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the approved authorities, collating the text with the best editions, and comparing the statements and opinions of the most skilful and judicious critics. Having had the advantage that results from the labours of many who have gone before him, it cannot be presumptuous in him to state that he has been enabled to correct numerous errors which had been transmitted from edition to edition.
His extracts have been made from the earliest copies of the several writers; he has therefore retained the peculiar orthography of each, and presented them as they were originally produced, rather than as their modern editors have transcribed them. He has thought it unadvisable to load his brief biographies with references to authorities; but trusts they have been compiled with care and accuracy, and that he has maturely weighed the slight criticisms he has ventured to append to them.
The Editor is bound to express his grateful thanks to the Artists who have aided him in his undertaking. To their kindness and liberality he is mainly indebted for the power to bring his volume within a reasonable rate of expense. It will be observed that he has given but one specimen of each Painter-his design being to supply examples of the Art as well as of the Poetry of Great Britain, and to obtain as much variety as was possible, in both.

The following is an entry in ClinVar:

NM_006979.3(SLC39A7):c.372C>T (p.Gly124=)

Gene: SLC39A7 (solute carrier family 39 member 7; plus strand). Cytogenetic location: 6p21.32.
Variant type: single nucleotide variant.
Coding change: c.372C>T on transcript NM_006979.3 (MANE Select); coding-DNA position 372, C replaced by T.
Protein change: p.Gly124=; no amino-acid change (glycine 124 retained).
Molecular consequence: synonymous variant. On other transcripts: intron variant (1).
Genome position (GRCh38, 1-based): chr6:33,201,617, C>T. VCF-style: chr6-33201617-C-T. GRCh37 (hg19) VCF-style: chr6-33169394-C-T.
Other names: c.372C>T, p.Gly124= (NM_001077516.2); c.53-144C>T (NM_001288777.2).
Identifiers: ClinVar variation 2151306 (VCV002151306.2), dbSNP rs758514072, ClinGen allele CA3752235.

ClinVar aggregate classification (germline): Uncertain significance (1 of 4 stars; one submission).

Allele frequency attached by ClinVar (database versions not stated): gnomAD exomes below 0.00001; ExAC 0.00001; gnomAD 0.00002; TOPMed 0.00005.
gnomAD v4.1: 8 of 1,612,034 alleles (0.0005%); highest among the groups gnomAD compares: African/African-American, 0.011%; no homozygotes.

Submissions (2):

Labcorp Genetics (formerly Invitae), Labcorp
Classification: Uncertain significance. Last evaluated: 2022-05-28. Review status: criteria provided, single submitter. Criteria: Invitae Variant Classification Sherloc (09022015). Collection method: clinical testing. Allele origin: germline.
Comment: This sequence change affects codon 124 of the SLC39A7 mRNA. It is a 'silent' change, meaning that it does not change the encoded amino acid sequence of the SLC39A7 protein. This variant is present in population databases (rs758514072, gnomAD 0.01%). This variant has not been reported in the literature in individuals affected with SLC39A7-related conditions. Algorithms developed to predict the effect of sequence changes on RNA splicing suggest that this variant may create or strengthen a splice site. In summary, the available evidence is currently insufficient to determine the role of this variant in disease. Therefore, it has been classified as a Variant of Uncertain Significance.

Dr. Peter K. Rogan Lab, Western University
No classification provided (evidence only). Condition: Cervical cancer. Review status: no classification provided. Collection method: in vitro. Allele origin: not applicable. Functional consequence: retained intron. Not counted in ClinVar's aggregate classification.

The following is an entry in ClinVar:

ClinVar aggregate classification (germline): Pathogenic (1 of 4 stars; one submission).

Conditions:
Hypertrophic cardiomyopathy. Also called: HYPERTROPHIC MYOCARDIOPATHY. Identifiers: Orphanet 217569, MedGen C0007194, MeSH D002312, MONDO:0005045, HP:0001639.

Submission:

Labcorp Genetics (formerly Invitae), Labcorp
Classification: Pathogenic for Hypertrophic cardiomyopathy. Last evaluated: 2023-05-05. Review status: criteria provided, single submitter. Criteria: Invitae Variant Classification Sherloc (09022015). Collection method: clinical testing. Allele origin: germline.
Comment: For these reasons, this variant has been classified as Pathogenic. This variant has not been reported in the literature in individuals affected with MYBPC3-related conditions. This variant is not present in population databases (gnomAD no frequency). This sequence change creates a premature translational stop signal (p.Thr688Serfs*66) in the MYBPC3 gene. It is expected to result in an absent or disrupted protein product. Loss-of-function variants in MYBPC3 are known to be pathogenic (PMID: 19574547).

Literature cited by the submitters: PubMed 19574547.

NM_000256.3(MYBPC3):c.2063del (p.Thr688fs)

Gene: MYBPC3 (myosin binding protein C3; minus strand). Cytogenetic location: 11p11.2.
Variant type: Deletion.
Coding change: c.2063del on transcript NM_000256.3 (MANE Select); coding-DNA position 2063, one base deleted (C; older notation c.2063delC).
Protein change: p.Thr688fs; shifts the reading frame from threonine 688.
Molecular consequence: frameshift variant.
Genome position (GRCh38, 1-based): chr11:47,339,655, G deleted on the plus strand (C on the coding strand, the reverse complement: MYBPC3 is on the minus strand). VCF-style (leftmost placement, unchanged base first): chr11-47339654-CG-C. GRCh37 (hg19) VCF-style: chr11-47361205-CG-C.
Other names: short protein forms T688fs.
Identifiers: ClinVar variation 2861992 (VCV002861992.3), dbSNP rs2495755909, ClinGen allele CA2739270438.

The illustrations are now engraved for the first time. He has obtained the assistance of the most eminent engravers; and, he believes, the prints will be considered as among the most successful productions of
In the confident anticipation of the plan of this work receiving the sanction of the public, it is proposed to issue a second part, which will contain the poets who follow Prior.
The autographs have been copied from authentic documents. Although the most unremitting exertions were used to render the series complete, it was found impossible to procure those of Chaucer, Lydgate, James the First, Hawes, Carew, Quarles, Shirley, Habington, and Lovelace; and it may be asserted with some confidence that their existence is unknown to collectors.
It only remains for the Editor to state, that the Publishers have co-operated with him in his endeavours to produce a work which shall be worthy of public patronage.
Prisoner in Windsor, he recounteth his
Pleasure there passed
Description of Spring, wherein eche
thing renewes, save only the Lover . 29
From a Voyage into Hollande
The Arraignment of a Lover